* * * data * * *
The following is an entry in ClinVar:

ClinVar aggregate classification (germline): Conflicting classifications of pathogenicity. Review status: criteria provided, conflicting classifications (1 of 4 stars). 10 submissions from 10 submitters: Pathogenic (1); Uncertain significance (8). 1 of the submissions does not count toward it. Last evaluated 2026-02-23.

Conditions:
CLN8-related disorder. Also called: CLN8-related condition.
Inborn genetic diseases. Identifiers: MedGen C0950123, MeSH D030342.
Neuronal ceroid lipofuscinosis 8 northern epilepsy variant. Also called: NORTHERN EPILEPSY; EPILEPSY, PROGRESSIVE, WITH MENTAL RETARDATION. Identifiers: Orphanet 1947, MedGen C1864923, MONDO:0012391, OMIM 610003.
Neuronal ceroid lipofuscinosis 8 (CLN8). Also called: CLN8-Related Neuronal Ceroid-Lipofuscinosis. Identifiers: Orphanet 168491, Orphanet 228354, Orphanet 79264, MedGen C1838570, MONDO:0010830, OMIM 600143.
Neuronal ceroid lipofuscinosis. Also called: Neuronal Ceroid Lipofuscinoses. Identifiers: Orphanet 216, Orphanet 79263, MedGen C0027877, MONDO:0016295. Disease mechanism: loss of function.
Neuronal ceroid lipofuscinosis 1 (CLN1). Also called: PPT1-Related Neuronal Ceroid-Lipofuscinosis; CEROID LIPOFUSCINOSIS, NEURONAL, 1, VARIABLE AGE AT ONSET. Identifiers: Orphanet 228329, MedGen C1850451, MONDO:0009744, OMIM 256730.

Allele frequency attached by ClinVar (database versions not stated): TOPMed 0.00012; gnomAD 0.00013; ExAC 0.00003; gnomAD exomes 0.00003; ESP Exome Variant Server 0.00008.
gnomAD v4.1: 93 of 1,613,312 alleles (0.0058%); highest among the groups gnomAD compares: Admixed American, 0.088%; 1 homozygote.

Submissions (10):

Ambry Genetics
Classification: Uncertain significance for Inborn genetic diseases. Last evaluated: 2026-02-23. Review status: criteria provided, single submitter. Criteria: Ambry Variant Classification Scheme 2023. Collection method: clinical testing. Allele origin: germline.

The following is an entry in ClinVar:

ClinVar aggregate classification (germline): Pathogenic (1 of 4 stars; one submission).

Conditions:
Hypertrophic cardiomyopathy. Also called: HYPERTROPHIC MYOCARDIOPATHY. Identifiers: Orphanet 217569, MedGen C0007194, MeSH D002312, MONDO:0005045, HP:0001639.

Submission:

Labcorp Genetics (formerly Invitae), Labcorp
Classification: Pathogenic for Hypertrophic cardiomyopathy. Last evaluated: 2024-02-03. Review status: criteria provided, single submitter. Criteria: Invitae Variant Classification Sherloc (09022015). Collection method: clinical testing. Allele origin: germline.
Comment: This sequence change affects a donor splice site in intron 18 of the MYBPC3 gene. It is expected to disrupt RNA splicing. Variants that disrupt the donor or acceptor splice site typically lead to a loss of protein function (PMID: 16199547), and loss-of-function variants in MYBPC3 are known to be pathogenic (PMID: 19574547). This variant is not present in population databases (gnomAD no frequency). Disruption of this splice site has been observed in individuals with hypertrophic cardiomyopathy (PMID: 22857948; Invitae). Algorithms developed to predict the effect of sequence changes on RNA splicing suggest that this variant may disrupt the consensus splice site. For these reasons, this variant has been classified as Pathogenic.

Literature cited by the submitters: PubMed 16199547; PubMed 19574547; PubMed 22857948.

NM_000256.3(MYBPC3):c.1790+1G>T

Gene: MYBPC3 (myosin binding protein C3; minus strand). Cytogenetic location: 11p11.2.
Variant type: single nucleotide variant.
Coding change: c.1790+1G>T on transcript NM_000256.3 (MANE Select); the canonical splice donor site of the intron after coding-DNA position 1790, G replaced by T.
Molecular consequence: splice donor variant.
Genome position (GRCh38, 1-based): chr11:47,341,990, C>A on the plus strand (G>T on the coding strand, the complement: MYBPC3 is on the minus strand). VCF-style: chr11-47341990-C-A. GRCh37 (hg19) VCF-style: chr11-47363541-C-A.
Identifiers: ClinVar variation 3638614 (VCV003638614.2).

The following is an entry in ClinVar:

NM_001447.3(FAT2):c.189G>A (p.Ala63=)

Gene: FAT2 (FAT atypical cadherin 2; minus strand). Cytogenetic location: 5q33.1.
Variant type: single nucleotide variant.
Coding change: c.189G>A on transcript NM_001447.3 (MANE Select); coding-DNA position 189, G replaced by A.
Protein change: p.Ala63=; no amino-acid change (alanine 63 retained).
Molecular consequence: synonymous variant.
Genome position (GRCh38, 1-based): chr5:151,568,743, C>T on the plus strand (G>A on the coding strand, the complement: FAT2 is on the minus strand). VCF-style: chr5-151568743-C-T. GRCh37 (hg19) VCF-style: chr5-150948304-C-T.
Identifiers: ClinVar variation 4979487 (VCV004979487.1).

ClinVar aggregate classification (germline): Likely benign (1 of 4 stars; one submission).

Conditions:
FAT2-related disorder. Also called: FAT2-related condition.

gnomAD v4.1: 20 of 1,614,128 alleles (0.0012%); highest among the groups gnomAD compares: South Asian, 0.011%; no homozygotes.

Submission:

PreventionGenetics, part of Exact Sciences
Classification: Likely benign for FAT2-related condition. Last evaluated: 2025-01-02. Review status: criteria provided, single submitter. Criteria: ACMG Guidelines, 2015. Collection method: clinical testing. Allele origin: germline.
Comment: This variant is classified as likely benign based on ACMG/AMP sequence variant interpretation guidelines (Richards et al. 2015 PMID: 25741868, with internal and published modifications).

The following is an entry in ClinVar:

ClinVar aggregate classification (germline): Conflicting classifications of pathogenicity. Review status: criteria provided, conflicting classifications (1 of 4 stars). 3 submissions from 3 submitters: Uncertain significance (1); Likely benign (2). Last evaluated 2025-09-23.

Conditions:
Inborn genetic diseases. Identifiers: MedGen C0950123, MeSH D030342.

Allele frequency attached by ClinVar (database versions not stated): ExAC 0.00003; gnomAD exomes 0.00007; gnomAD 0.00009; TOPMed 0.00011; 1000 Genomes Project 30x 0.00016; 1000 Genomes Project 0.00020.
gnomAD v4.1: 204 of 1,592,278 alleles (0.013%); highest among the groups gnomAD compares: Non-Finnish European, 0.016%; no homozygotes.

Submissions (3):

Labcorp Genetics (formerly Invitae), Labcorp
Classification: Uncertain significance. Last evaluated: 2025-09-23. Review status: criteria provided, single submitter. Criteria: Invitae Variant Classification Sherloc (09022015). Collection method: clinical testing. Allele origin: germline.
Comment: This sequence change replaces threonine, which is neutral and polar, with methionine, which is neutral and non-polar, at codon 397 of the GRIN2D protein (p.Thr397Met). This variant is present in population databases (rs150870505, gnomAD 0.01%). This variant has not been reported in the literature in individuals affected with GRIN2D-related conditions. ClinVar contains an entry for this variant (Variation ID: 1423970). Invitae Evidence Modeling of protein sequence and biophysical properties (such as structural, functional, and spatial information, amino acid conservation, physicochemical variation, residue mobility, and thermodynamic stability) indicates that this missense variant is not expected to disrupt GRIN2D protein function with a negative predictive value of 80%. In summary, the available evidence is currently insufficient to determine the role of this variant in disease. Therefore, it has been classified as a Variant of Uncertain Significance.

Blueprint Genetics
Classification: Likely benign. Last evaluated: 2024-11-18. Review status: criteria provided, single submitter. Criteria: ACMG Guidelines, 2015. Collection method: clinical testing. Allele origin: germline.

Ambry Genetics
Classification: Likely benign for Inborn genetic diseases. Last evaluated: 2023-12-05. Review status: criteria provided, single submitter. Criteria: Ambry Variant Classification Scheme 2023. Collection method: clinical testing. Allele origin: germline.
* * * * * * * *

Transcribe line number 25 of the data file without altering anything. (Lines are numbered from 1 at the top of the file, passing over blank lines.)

Gene: MYBPC3 (myosin binding protein C3; minus strand). Cytogenetic location: 11p11.2.